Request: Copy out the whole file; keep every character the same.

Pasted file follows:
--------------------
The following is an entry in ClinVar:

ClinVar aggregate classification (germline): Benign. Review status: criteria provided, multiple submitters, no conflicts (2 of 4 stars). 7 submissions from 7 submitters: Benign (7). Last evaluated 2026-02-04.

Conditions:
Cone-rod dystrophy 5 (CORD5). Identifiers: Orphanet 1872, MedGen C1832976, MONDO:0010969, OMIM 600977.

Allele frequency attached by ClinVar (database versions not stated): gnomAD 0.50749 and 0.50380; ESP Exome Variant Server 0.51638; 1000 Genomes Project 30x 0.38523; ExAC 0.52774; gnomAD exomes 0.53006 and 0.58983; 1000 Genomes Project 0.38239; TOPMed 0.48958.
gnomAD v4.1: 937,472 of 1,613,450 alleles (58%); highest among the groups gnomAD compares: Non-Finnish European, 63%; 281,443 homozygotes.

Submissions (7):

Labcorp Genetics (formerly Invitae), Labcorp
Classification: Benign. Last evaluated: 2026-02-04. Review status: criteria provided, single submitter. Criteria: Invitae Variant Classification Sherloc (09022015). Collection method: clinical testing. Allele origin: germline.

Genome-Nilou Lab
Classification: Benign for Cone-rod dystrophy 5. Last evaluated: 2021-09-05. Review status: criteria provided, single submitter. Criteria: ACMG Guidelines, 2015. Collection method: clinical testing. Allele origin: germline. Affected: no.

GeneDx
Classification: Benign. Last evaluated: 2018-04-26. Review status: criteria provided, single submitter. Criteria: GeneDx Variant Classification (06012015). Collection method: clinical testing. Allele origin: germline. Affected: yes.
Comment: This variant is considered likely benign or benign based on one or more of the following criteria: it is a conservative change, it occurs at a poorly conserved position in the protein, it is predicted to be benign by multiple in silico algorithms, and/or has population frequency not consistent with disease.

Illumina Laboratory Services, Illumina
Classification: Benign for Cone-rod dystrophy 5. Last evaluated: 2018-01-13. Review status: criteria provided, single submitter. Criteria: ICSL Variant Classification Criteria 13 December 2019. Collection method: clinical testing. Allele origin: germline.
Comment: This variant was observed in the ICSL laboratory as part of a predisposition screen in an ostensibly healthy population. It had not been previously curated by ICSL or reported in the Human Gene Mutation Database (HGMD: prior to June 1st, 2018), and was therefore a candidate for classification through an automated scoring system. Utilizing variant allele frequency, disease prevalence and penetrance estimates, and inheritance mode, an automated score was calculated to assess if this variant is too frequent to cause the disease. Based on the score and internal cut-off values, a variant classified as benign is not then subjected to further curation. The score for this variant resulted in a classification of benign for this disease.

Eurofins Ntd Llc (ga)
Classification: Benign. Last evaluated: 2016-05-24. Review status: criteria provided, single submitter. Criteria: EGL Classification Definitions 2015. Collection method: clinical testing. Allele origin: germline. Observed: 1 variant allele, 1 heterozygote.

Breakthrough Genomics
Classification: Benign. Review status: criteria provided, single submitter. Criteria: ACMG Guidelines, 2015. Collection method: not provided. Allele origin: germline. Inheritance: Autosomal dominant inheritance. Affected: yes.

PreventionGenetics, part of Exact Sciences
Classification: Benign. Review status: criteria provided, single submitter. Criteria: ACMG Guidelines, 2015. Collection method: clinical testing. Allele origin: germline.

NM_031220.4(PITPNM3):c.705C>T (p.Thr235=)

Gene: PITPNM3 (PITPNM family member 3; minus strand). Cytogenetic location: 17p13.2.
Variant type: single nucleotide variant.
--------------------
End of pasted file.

The following is an entry in ClinVar:

ClinVar aggregate classification (germline): Benign. Review status: criteria provided, multiple submitters, no conflicts (2 of 4 stars). 7 submissions from 7 submitters: Benign (7). Last evaluated 2026-02-04.

Conditions:
Cone-rod dystrophy 5 (CORD5). Identifiers: Orphanet 1872, MedGen C1832976, MONDO:0010969, OMIM 600977.

Allele frequency attached by ClinVar (database versions not stated): gnomAD 0.50749 and 0.50380; ESP Exome Variant Server 0.51638; 1000 Genomes Project 30x 0.38523; ExAC 0.52774; gnomAD exomes 0.53006 and 0.58983; 1000 Genomes Project 0.38239; TOPMed 0.48958.
gnomAD v4.1: 937,472 of 1,613,450 alleles (58%); highest among the groups gnomAD compares: Non-Finnish European, 63%; 281,443 homozygotes.

Submissions (7):

Labcorp Genetics (formerly Invitae), Labcorp
Classification: Benign. Last evaluated: 2026-02-04. Review status: criteria provided, single submitter. Criteria: Invitae Variant Classification Sherloc (09022015). Collection method: clinical testing. Allele origin: germline.

Genome-Nilou Lab
Classification: Benign for Cone-rod dystrophy 5. Last evaluated: 2021-09-05. Review status: criteria provided, single submitter. Criteria: ACMG Guidelines, 2015. Collection method: clinical testing. Allele origin: germline. Affected: no.

GeneDx
Classification: Benign. Last evaluated: 2018-04-26. Review status: criteria provided, single submitter. Criteria: GeneDx Variant Classification (06012015). Collection method: clinical testing. Allele origin: germline. Affected: yes.
Comment: This variant is considered likely benign or benign based on one or more of the following criteria: it is a conservative change, it occurs at a poorly conserved position in the protein, it is predicted to be benign by multiple in silico algorithms, and/or has population frequency not consistent with disease.

Illumina Laboratory Services, Illumina
Classification: Benign for Cone-rod dystrophy 5. Last evaluated: 2018-01-13. Review status: criteria provided, single submitter. Criteria: ICSL Variant Classification Criteria 13 December 2019. Collection method: clinical testing. Allele origin: germline.
Comment: This variant was observed in the ICSL laboratory as part of a predisposition screen in an ostensibly healthy population. It had not been previously curated by ICSL or reported in the Human Gene Mutation Database (HGMD: prior to June 1st, 2018), and was therefore a candidate for classification through an automated scoring system. Utilizing variant allele frequency, disease prevalence and penetrance estimates, and inheritance mode, an automated score was calculated to assess if this variant is too frequent to cause the disease. Based on the score and internal cut-off values, a variant classified as benign is not then subjected to further curation. The score for this variant resulted in a classification of benign for this disease.

Eurofins Ntd Llc (ga)
Classification: Benign. Last evaluated: 2016-05-24. Review status: criteria provided, single submitter. Criteria: EGL Classification Definitions 2015. Collection method: clinical testing. Allele origin: germline. Observed: 1 variant allele, 1 heterozygote.

Breakthrough Genomics
Classification: Benign. Review status: criteria provided, single submitter. Criteria: ACMG Guidelines, 2015. Collection method: not provided. Allele origin: germline. Inheritance: Autosomal dominant inheritance. Affected: yes.

PreventionGenetics, part of Exact Sciences
Classification: Benign. Review status: criteria provided, single submitter. Criteria: ACMG Guidelines, 2015. Collection method: clinical testing. Allele origin: germline.

NM_031220.4(PITPNM3):c.705C>T (p.Thr235=)

Gene: PITPNM3 (PITPNM family member 3; minus strand). Cytogenetic location: 17p13.2.
Variant type: single nucleotide variant.